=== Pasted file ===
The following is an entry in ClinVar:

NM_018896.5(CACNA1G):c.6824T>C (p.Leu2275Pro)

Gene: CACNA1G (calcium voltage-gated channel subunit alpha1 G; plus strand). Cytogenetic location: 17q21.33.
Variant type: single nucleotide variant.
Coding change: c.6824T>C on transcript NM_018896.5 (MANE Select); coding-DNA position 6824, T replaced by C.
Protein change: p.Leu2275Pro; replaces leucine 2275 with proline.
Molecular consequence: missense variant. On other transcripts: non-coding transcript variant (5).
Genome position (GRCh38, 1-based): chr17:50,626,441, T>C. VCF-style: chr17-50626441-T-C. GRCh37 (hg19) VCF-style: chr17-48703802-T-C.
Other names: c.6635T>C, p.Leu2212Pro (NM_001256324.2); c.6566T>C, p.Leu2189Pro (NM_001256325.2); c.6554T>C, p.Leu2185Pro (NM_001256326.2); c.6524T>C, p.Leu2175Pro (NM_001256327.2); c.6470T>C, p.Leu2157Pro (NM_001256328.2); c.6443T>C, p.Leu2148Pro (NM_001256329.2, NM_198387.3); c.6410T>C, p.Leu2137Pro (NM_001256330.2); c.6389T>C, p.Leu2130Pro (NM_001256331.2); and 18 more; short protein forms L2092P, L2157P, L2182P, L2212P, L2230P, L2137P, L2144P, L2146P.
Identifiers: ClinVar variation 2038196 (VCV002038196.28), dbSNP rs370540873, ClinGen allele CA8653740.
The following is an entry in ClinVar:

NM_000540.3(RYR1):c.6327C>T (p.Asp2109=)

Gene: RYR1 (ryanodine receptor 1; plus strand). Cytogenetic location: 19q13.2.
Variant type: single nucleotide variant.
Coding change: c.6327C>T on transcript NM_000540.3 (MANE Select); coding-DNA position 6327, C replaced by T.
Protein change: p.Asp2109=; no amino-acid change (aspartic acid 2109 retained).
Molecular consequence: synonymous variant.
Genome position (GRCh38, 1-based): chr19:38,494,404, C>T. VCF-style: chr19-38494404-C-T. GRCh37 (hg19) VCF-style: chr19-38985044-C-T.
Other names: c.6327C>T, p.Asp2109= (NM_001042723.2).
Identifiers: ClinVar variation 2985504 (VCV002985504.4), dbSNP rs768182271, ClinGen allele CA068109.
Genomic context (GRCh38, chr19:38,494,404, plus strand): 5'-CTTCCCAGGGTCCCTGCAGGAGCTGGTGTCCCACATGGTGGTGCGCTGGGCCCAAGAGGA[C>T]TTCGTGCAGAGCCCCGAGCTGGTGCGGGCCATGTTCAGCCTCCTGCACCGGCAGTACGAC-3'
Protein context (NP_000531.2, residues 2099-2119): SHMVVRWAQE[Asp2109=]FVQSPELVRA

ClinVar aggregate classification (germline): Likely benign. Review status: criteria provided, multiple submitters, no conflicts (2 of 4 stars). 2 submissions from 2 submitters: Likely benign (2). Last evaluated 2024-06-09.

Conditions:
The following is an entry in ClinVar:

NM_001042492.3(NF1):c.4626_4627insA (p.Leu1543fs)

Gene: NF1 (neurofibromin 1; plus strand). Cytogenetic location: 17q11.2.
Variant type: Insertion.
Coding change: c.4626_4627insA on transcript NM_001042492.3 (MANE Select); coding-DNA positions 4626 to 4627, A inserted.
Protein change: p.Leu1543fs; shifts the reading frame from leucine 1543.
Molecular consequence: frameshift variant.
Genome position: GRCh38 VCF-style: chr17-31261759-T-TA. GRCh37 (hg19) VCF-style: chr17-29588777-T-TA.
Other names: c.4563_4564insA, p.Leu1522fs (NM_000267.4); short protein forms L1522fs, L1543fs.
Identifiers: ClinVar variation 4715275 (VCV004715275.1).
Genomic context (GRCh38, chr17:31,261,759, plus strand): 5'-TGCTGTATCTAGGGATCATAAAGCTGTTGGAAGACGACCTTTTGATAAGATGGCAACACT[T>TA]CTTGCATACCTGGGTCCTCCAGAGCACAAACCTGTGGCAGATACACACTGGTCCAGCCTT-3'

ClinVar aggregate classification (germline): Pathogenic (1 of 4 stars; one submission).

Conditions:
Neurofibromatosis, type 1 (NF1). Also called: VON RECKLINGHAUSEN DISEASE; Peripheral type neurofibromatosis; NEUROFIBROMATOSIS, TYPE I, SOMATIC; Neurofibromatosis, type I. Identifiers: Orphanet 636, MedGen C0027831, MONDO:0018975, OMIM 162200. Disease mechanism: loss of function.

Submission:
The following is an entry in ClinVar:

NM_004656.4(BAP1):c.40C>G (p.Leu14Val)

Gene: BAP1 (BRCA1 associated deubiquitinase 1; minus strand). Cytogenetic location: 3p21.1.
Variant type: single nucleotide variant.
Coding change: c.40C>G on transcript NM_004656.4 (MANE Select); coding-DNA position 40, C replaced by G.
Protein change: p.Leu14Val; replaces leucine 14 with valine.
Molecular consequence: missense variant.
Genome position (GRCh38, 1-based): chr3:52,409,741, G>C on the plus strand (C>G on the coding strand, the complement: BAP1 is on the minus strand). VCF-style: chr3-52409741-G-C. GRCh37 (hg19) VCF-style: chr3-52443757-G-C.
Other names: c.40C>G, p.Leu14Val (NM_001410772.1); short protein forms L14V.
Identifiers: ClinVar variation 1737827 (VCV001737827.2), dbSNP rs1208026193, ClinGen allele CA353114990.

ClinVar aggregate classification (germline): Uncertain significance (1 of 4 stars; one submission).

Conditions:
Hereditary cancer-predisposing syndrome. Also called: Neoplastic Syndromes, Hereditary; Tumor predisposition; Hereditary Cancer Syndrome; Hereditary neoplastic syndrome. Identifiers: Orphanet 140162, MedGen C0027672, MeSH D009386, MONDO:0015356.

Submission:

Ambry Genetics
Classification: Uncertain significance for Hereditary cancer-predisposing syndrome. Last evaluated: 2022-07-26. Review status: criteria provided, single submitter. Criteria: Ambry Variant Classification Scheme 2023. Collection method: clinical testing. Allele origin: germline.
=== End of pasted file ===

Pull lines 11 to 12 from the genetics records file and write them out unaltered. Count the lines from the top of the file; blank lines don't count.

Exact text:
The following is an entry in ClinVar:

NM_000540.3(RYR1):c.6327C>T (p.Asp2109=)